• o  Clean the lint out of the dryer vent. The machine will last longer, and you’ll help prevent fires.
  • o  Caulk and seal basement windows to stop air leaks.
  • o  Once your space is moisture sealed, you can start converting it into a family room or other livable space.
  • o  Brighten it up with paint.

In your kitchen:

  • o  Clean out all the cabinets, then wipe them down. It’s a great way to purge and get organized.
  • o  Take a good look under your kitchen sink. Remove all the wastebaskets and cleaning supplies to help you spot any leaks, and fix them.
  • o  Re-caulk the seam between your backsplash and wall to keep moisture out. To give your whole kitchen a low-cost facelift, how about a new backsplash?
  • o  Re-paint the walls using paint with a tough, semi-gloss sheen that stands up to repeated cleanings and resists moisture.

Keep a maintenance fund. Some sources say you should save 1% to 3% of your initial house price annually to pay for maintenance. On a $200,000 house, that’s $2,000-$6,000 a year. Yeesh, that’s a big nut.

Alternatively, make it a goal to save enough money to do a major replacement project, so the bill won’t catch you off guard. Probably the biggest single replacement project you’ll have is your roof or siding.

You can build up this fund over several years by paying yourself a monthly assessment — whatever you can manage. Keep it in a separate account to avoid the temptation to tap it for hockey tickets or other impulse buys.

If you need to replace the roof before you have a fund, an equity loan is an option. But consider very carefully.

Related: When to Use Home Equity and When Not To

If you’re practicing maintenance in the way we’ve outlined here, you won’t need $2,000 per year to manage your home’s natural aging process.  Some routine tasks, such as cleaning rain gutters and changing furnace filters, could cost you $300 or less per year.

Your house takes care of you — not just for shelter but as a financial asset.  Return the favor and keep it hale and hearty by caring for it with regular maintenance.

Read more: http://www.houselogic.com/home-advice/maintenance-repair/home-maintenance-schedule/#ixzz37SOdAR8f

Comey & Shepherd Realtors | Cincinnati Real Estate Blog | Cincinnati Real Estate | Comey Blog

Home Prices over 30 Years

June 23, 2014 at 2:35 pm
June 23, 2014 |

From:www.KeepingCurrentMatters.com

Comey & Shepherd Realtors | Cincinnati Real Estate Blog | Cincinnati Real Estate | Comey Blog

Did You List Your Home Before You’re Ready to Sell?

June 16, 2014 at 11:07 am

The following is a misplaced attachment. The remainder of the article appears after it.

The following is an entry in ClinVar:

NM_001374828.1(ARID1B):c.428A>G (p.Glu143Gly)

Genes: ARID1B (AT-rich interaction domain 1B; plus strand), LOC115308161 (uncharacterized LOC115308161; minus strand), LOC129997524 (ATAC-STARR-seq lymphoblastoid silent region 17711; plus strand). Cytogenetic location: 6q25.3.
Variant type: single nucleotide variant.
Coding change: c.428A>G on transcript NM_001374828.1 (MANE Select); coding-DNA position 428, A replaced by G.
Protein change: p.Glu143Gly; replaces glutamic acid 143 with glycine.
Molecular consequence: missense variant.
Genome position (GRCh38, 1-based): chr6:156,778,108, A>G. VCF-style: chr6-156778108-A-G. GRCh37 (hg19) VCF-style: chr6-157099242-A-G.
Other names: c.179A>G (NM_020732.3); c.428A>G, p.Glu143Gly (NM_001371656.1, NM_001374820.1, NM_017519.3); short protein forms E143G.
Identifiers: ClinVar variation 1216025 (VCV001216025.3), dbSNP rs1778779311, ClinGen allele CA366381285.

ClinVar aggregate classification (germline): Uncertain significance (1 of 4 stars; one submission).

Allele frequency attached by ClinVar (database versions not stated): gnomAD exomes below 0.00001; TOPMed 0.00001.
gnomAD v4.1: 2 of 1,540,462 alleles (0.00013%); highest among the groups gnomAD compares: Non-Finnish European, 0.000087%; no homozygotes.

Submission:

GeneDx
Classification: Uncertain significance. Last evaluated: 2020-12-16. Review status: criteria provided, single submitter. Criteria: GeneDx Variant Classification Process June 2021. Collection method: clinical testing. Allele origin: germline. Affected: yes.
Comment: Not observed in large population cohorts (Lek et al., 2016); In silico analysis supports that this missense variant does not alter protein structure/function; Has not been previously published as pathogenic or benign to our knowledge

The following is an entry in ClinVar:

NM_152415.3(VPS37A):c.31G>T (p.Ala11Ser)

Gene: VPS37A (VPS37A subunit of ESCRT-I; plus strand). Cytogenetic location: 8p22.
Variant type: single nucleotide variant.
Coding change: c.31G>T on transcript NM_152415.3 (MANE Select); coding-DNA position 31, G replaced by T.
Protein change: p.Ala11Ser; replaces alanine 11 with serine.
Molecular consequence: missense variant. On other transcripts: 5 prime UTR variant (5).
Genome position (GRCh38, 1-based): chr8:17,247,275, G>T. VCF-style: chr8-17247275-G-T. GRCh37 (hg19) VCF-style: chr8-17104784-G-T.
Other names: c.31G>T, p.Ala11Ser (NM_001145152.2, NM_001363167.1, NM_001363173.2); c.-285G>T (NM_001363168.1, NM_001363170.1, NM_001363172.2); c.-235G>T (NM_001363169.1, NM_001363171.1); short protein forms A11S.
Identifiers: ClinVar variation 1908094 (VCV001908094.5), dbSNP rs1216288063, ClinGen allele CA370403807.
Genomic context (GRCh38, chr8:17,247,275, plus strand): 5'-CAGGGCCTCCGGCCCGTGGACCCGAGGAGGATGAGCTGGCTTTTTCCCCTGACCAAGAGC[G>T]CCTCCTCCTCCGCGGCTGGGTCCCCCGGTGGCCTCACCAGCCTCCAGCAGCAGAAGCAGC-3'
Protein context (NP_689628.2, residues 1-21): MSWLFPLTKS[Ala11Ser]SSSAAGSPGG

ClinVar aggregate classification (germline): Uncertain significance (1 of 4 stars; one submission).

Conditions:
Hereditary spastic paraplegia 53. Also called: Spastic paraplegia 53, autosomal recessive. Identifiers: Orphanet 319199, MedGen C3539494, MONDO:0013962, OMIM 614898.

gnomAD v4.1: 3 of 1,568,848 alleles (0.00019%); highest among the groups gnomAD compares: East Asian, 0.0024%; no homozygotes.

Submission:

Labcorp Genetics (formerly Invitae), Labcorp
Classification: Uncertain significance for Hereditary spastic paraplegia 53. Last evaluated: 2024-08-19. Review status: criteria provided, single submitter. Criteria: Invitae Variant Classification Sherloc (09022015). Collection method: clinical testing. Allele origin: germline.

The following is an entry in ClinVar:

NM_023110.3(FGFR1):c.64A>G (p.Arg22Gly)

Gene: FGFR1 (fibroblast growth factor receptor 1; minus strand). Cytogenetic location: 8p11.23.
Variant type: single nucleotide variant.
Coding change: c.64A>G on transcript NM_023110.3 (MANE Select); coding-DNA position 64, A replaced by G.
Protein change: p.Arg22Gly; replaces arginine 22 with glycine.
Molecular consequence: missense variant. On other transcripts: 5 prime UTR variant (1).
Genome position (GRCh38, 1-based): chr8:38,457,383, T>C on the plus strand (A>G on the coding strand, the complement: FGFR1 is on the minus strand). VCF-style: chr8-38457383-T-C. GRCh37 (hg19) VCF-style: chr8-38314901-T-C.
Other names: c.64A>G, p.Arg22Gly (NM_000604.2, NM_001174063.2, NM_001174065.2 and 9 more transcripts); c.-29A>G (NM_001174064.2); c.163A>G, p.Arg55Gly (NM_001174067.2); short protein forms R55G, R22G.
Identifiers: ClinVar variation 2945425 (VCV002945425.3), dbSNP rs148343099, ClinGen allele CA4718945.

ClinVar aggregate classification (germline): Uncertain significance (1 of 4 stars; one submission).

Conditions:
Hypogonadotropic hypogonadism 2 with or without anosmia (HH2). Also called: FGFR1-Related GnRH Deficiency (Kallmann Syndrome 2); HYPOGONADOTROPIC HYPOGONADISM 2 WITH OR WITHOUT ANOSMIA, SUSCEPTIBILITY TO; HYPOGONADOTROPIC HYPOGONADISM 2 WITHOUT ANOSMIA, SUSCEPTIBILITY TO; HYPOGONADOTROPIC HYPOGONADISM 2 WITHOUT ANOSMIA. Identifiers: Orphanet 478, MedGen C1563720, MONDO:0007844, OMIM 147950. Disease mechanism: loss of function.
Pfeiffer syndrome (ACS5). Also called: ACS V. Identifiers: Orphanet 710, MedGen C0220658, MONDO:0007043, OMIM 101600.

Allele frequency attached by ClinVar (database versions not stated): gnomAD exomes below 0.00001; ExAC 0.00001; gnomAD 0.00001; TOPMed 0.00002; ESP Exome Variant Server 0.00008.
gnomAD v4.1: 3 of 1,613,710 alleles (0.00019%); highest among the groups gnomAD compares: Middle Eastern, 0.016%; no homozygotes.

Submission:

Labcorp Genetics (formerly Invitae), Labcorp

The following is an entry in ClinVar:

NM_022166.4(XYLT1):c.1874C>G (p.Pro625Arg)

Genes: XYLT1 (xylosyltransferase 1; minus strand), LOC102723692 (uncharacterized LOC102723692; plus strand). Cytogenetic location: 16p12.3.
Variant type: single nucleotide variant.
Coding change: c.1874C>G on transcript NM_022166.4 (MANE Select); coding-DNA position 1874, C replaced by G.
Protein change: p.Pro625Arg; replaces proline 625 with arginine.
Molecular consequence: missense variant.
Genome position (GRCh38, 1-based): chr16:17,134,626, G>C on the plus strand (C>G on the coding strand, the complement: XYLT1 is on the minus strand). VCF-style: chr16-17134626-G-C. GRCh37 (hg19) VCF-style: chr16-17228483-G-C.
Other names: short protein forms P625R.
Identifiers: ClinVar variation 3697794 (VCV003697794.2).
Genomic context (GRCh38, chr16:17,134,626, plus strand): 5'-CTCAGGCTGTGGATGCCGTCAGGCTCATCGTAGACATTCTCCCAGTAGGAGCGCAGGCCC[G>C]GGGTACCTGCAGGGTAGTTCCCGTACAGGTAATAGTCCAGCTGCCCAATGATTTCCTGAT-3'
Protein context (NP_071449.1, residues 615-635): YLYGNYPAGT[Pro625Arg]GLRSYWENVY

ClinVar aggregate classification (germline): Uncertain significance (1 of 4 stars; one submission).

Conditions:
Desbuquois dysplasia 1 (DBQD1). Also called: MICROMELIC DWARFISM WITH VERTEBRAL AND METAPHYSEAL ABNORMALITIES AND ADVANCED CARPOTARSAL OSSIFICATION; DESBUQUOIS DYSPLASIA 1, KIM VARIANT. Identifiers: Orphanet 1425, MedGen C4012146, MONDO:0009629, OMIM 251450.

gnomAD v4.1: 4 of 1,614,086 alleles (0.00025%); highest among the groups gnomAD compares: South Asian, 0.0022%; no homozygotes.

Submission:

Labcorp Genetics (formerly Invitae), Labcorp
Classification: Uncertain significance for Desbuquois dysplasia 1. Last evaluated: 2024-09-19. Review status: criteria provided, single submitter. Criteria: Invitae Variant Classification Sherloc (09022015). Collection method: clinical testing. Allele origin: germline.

June 16, 2014 |

From: www.Zillow.com/Blog

Your home is listed for sale but you aren’t getting showings, let alone offers. It’s been six weeks and even though you’ve listed your home with an agent and put the sign on the front lawn, you aren’t seeing any action on your home. Meanwhile, all you hear is that the real estate market is back. It’s now a seller’s market and homes are selling quickly with multiple offers. So why isn’t your home feeling the love?

messy roomTo better understand this, it helps to take a step back and look at how you came to the decision to list your home for sale in the first place. In good markets, when a home is priced right and shows well, it should see positive action within four weeks. If not, something’s wrong.

A serious, motivated seller doesn’t simply list their home on a whim. It’s something that happens over the course of time. A life change generally dictates a home sale and, although there are times when life changes happen abruptly, generally you know about them in advance and have time to plan. Deciding to sell your home, whether you’ve been there two years or 22 years, is a decision not to be taken lightly.

What role did you play?

In these situations, it’s easy to blame the real estate agent for not doing enough to market and sell your home. Of course, there are bad agents out there as well as good ones.

But what role might you have played? Were you truly ready to sell? Ask yourself:

    o  Did you interview multiple agents prior to signing a listing agreement?
    o  Did your agent (or other agents you interviewed) suggest changes or modifications to the home to show it in its best possible light?
    o  Did you listen to those suggestions or ignore them?
    o  Was the ultimate list price you chose in line with what the agent suggested?
    o  Did all the agents you interviewed come in with similar prices?

    If you just spoke to one agent, dictated the price and didn’t do any work to get the home ready for sale, you’re probably not a ‘serious’ seller. That’s OK; it happens to a lot of people. But in the next generation of real estate, going on the market when you’re not truly ready to sell and you’re not putting your best foot forward will result in a lower selling price on your home.

    If you go on the market over-priced, with poor listing photos, cluttered rooms, outlandish paint on the walls, and toys sprawled all over the place, you’re not ready to sell. As a result, your home will sit on the market and the days on market (DOM) will start ticking for all the buyers in town (and their agents) to see. Everyone will know your home’s history. The chances are you’ll receive only low offers. And no buyer will take you seriously.

    Advice to sellers

    Selling can be an emotional and financial decision, and sometimes sellers think they’re ready even when they aren’t. They go through the motions, but something prevents them from putting their best foot forward. Maybe they have nowhere to go. Or their reason for selling is in response to some personal life situation. Therefore, they resist selling as a way to avoid what’s going on in life.